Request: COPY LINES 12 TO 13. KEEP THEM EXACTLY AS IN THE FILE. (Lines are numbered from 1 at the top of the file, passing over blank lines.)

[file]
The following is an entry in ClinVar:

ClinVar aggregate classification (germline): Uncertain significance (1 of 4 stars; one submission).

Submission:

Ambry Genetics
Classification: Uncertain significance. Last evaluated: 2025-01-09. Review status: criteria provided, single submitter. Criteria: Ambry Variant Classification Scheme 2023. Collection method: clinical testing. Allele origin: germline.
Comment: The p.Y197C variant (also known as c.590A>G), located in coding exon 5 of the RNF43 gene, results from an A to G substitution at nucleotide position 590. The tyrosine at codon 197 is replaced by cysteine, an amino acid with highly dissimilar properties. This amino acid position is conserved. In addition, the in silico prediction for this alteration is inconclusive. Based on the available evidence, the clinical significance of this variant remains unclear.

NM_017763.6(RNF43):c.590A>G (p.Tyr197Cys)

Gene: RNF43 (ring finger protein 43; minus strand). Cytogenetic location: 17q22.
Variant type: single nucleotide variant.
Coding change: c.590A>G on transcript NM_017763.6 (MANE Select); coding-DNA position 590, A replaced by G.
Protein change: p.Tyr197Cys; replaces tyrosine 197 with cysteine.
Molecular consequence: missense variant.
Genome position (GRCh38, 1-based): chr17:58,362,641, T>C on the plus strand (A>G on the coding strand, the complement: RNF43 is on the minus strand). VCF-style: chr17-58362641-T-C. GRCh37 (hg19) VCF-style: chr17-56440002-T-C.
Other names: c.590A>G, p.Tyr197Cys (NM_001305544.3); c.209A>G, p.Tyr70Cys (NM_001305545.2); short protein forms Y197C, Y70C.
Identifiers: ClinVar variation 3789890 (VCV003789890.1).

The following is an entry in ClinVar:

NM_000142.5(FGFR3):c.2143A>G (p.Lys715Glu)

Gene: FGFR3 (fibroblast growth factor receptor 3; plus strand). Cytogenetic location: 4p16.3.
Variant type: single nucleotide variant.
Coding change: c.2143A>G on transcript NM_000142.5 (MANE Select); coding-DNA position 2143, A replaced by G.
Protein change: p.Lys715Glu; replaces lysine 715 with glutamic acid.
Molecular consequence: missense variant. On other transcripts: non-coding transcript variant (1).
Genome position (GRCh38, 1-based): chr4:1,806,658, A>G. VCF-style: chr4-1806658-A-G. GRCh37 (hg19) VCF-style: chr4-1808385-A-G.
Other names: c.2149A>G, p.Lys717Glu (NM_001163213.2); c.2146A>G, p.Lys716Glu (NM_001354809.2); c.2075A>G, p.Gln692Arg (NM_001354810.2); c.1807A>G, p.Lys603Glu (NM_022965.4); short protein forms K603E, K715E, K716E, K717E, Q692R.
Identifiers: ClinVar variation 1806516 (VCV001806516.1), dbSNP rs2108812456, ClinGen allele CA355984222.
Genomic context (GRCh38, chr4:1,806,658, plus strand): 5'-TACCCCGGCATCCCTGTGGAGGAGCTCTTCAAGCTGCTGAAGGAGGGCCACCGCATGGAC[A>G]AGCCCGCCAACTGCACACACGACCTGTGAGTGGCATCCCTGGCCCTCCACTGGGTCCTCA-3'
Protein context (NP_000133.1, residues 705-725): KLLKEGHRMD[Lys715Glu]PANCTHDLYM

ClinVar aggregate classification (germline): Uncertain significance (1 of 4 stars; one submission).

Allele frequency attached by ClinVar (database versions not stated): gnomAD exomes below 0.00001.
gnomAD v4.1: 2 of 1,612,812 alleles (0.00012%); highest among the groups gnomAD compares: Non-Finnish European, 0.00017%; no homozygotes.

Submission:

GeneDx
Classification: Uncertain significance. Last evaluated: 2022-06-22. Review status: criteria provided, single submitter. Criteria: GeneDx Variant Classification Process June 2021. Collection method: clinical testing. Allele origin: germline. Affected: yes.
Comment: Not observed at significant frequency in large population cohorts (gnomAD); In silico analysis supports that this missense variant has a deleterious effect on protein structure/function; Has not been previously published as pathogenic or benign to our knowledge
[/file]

Molecular consequence: missense variant.
Genome position (GRCh38, 1-based): chr17:58,362,641, T>C on the plus strand (A>G on the coding strand, the complement: RNF43 is on the minus strand). VCF-style: chr17-58362641-T-C. GRCh37 (hg19) VCF-style: chr17-56440002-T-C.